The willingness and skill to tackle tough conversations is a must for effective leaders. Dr. Kimberly Janson of Janson Associates is the premier consultant and coach offering solid research and tangible practices to master the art of difficult conversations. With her newest book on the way, Determining Leadership Potential, Dr. Janson shares advice on conflict resolution.

There is a heaviness associated with having difficult conversations, which makes most people reluctant to have them. However, procrastination and lack of confidence in braving difficult conversations can be costly – to organizations and you personally. Delaying can cause even more significant issues. The good news is communication skills, such as being skilled at managing difficult conversations, can be practiced and developed, and individuals can get better at this. Think of it like your golf swing. With concentrated time, understanding, practice, and commitment, your swing — and your ability to navigate such conversations — can improve greatly. 

This is one of the many problems that Dr. Kimberly Janson, CEO, and President of Janson Associates, helps clients overcome. She is highly experienced with planning, preparing for, and assisting leaders with many of the difficult conversations they need to have with investors, clients, and staff involved with prestigious organizations around the world. She has 25 years of experience working in over 40 countries and offers premier executive coaching, leadership consulting, assistance with merger and acquisition, cultural transformation, strategic planning, team optimization, and organizational development. Dr. Janson has experienced, researched, practiced, produced thought leadership, and taught all aspects of talent management from every direction, which is captured in her book, Demystifying Talent Management: Unleash People’s Potential to Deliver Superior Results.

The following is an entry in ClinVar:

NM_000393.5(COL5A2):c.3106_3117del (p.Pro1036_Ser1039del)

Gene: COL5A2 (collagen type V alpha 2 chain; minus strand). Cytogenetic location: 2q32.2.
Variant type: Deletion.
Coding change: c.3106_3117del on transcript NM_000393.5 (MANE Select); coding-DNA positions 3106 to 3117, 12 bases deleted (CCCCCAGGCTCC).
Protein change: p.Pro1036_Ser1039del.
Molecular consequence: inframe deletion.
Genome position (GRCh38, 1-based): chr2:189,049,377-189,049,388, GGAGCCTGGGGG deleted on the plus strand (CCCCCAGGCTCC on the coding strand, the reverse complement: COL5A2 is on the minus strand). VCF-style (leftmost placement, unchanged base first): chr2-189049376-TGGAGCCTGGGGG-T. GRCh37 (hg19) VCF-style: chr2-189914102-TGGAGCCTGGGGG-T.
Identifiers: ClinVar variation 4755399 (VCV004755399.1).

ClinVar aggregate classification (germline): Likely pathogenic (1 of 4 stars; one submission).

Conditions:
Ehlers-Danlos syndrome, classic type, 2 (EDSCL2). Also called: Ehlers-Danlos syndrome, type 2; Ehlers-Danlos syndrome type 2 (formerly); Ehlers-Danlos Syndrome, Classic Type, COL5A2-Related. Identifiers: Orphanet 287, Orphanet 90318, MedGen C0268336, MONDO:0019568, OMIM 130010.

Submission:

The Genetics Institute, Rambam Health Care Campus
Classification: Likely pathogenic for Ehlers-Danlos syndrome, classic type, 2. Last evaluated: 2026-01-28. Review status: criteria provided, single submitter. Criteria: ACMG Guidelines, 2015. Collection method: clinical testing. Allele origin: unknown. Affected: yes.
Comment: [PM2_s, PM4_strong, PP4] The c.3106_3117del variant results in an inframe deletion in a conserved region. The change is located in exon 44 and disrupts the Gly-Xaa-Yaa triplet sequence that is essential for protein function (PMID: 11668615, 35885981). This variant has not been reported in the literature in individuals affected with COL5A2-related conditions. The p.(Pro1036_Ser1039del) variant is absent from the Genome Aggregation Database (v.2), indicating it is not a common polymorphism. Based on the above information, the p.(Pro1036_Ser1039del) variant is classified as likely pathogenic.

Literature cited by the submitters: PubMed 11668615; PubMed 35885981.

If you have been putting off a difficult conversation, you’re not alone. In Dr. Janson’s research, 40% of people surveyed reported they have experienced putting off a tough talk for at least a month. In many ways, procrastinating about having a difficult conversation is even more stressful than going ahead with it. Polling people leaving difficult conversations, Dr. Janson found that 75% of senior leaders felt better that they addressed the issue and it was behind them. 

It is tempting to search for an alternative to facing the conflict head-on when we approach adversity. No matter how much we would like to avoid conflict, the clearest path to the other side runs straight through it. Getting to the heart of the matter requires us to have clarity about our goals, which will keep us from getting lost in the weeds. We must remember that our mission is to fix the issue and maintain the relationship. Even change the way you think about it – it’s not conflict — it’s about intelligent people solving problems.

When we lose sight of these goals, we leave all parties vulnerable to common pitfalls that do more harm than good. Assumptions about intentions, oversimplifications, or beating around the bush are a few of the many ways that things can go wrong — and we all can name a time when emotions got the best of us in the throes of a tough conversation.

Looking at this evidence, it’s clear we need help that will not only assist us with these difficult conversations but also help us navigate towards a productive resolution. Dr. Janson offers five differentiators that make a big difference in our success in these endeavors.